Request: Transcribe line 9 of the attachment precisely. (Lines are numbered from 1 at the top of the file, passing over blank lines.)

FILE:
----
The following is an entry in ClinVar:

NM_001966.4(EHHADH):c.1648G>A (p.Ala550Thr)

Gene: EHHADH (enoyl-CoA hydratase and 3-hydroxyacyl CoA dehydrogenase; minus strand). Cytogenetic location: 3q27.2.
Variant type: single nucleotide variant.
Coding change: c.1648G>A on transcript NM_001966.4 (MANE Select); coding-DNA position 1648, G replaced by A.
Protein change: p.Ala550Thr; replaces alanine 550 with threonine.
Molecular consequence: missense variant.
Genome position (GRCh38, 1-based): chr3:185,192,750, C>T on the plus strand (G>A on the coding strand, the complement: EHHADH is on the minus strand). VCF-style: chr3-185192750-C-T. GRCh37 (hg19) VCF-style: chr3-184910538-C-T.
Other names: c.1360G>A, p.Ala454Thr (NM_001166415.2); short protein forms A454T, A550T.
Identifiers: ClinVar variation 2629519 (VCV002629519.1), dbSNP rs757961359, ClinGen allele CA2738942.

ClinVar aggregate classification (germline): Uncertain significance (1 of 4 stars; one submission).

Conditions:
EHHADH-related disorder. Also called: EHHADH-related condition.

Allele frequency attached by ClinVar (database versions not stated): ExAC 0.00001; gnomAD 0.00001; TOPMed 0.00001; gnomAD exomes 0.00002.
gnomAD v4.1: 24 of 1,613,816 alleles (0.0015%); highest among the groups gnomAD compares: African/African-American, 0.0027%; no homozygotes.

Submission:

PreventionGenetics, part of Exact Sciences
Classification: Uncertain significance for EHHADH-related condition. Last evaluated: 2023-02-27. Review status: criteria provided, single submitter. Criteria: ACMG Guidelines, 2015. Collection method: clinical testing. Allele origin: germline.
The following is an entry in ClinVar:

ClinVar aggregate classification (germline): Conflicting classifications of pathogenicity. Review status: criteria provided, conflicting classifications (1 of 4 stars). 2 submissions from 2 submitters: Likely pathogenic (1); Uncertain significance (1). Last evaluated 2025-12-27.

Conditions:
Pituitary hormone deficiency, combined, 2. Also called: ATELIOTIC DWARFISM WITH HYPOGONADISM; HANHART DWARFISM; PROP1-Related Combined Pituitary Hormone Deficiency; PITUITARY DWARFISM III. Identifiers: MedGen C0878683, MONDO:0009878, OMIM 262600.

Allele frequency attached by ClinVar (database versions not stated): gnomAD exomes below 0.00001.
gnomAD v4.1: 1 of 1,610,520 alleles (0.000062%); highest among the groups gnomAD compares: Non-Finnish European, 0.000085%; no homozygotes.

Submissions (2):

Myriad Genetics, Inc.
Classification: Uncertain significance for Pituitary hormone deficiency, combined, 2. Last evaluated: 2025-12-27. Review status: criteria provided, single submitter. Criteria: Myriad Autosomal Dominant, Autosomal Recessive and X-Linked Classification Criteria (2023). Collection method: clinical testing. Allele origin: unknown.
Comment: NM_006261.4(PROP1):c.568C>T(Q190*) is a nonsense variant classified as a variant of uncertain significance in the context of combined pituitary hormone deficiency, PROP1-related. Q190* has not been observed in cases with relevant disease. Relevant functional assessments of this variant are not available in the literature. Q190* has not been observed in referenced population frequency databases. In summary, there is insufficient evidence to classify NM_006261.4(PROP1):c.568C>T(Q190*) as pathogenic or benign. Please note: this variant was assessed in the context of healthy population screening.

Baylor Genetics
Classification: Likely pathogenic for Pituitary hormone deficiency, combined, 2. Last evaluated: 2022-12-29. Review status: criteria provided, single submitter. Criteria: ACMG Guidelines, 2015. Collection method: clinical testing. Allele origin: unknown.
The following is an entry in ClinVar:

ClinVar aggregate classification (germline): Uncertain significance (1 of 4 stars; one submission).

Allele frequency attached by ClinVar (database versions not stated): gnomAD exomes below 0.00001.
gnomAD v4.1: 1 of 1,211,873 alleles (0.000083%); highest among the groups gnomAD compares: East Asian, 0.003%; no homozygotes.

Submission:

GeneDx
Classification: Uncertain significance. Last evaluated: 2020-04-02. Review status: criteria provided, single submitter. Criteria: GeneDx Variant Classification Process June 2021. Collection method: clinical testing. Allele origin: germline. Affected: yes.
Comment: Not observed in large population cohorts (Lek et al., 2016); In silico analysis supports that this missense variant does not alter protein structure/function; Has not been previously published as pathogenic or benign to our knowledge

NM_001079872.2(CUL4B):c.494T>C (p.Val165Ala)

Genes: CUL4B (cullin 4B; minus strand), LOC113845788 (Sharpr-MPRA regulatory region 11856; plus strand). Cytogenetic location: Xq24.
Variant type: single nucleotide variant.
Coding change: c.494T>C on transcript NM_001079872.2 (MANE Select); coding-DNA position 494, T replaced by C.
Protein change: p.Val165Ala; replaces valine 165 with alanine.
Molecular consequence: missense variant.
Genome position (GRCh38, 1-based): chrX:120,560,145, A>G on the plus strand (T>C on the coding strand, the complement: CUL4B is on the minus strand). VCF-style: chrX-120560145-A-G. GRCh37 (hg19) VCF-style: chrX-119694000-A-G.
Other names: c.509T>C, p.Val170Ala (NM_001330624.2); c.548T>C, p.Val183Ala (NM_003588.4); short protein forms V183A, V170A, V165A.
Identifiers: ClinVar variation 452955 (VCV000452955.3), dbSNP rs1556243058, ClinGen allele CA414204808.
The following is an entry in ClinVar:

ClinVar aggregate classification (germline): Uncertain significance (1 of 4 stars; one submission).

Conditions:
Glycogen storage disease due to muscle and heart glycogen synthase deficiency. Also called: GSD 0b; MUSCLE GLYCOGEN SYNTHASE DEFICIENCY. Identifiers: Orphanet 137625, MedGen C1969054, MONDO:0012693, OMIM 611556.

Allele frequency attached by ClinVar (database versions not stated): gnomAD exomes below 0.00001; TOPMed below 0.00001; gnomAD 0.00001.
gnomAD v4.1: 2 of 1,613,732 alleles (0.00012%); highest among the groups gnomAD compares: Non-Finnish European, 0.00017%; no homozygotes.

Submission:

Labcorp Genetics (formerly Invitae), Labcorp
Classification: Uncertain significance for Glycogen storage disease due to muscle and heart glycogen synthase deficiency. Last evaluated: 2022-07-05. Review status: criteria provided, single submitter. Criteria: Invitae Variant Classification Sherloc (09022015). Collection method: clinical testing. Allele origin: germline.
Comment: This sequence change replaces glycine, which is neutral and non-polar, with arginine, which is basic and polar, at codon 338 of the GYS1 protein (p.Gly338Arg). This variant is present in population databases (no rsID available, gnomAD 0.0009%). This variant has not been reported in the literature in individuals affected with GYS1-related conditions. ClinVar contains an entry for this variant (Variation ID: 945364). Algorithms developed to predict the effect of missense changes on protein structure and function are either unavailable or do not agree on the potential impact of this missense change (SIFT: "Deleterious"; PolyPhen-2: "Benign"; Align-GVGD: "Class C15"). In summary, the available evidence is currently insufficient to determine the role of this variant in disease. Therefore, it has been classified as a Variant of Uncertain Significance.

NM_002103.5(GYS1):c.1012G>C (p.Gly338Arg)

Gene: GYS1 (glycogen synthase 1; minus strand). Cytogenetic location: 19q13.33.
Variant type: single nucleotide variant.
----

Other names: c.1360G>A, p.Ala454Thr (NM_001166415.2); short protein forms A454T, A550T.